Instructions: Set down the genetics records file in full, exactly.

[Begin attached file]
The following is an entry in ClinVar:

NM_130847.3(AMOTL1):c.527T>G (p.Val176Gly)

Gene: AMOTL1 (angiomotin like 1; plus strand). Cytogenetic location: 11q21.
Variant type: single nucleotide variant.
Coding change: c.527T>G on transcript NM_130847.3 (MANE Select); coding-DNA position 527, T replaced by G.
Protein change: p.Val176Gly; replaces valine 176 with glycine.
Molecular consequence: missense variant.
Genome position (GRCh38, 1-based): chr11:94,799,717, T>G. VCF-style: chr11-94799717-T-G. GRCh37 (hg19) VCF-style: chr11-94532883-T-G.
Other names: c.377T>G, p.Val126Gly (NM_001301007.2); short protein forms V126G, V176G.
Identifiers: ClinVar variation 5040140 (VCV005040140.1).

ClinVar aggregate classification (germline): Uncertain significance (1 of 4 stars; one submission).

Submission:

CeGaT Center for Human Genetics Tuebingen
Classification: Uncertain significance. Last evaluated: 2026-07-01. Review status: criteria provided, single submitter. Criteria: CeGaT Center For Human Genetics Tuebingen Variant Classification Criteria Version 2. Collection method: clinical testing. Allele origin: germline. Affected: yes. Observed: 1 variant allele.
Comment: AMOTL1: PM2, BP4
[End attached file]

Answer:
The following is an entry in ClinVar:

NM_130847.3(AMOTL1):c.527T>G (p.Val176Gly)

Gene: AMOTL1 (angiomotin like 1; plus strand). Cytogenetic location: 11q21.
Variant type: single nucleotide variant.
Coding change: c.527T>G on transcript NM_130847.3 (MANE Select); coding-DNA position 527, T replaced by G.
Protein change: p.Val176Gly; replaces valine 176 with glycine.
Molecular consequence: missense variant.
Genome position (GRCh38, 1-based): chr11:94,799,717, T>G. VCF-style: chr11-94799717-T-G. GRCh37 (hg19) VCF-style: chr11-94532883-T-G.
Other names: c.377T>G, p.Val126Gly (NM_001301007.2); short protein forms V126G, V176G.
Identifiers: ClinVar variation 5040140 (VCV005040140.1).

ClinVar aggregate classification (germline): Uncertain significance (1 of 4 stars; one submission).

Submission:

CeGaT Center for Human Genetics Tuebingen
Classification: Uncertain significance. Last evaluated: 2026-07-01. Review status: criteria provided, single submitter. Criteria: CeGaT Center For Human Genetics Tuebingen Variant Classification Criteria Version 2. Collection method: clinical testing. Allele origin: germline. Affected: yes. Observed: 1 variant allele.
Comment: AMOTL1: PM2, BP4